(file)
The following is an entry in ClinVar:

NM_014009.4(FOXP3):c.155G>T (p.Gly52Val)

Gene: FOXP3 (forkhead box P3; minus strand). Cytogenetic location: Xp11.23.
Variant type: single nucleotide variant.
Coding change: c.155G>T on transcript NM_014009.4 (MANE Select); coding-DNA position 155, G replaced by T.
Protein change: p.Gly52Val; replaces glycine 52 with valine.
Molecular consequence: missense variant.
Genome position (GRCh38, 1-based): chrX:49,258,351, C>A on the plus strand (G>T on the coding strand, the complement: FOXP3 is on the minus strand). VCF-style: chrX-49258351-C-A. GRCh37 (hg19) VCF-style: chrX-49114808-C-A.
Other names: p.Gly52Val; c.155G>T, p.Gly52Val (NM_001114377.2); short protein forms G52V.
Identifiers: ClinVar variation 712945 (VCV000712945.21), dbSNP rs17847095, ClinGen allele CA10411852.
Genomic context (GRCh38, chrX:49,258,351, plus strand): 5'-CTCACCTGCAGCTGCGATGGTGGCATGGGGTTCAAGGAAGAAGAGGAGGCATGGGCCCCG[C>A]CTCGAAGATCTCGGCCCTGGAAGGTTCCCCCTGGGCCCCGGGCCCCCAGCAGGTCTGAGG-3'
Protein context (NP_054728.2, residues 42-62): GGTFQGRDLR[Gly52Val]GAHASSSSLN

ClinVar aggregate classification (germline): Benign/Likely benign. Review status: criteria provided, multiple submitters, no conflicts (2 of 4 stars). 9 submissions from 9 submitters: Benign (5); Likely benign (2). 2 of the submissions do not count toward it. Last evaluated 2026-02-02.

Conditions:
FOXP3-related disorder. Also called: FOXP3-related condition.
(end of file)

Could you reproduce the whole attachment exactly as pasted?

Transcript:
The following is an entry in ClinVar:

NM_014009.4(FOXP3):c.155G>T (p.Gly52Val)

Gene: FOXP3 (forkhead box P3; minus strand). Cytogenetic location: Xp11.23.
Variant type: single nucleotide variant.
Coding change: c.155G>T on transcript NM_014009.4 (MANE Select); coding-DNA position 155, G replaced by T.
Protein change: p.Gly52Val; replaces glycine 52 with valine.
Molecular consequence: missense variant.
Genome position (GRCh38, 1-based): chrX:49,258,351, C>A on the plus strand (G>T on the coding strand, the complement: FOXP3 is on the minus strand). VCF-style: chrX-49258351-C-A. GRCh37 (hg19) VCF-style: chrX-49114808-C-A.
Other names: p.Gly52Val; c.155G>T, p.Gly52Val (NM_001114377.2); short protein forms G52V.
Identifiers: ClinVar variation 712945 (VCV000712945.21), dbSNP rs17847095, ClinGen allele CA10411852.
Genomic context (GRCh38, chrX:49,258,351, plus strand): 5'-CTCACCTGCAGCTGCGATGGTGGCATGGGGTTCAAGGAAGAAGAGGAGGCATGGGCCCCG[C>A]CTCGAAGATCTCGGCCCTGGAAGGTTCCCCCTGGGCCCCGGGCCCCCAGCAGGTCTGAGG-3'
Protein context (NP_054728.2, residues 42-62): GGTFQGRDLR[Gly52Val]GAHASSSSLN

ClinVar aggregate classification (germline): Benign/Likely benign. Review status: criteria provided, multiple submitters, no conflicts (2 of 4 stars). 9 submissions from 9 submitters: Benign (5); Likely benign (2). 2 of the submissions do not count toward it. Last evaluated 2026-02-02.

Conditions:
FOXP3-related disorder. Also called: FOXP3-related condition.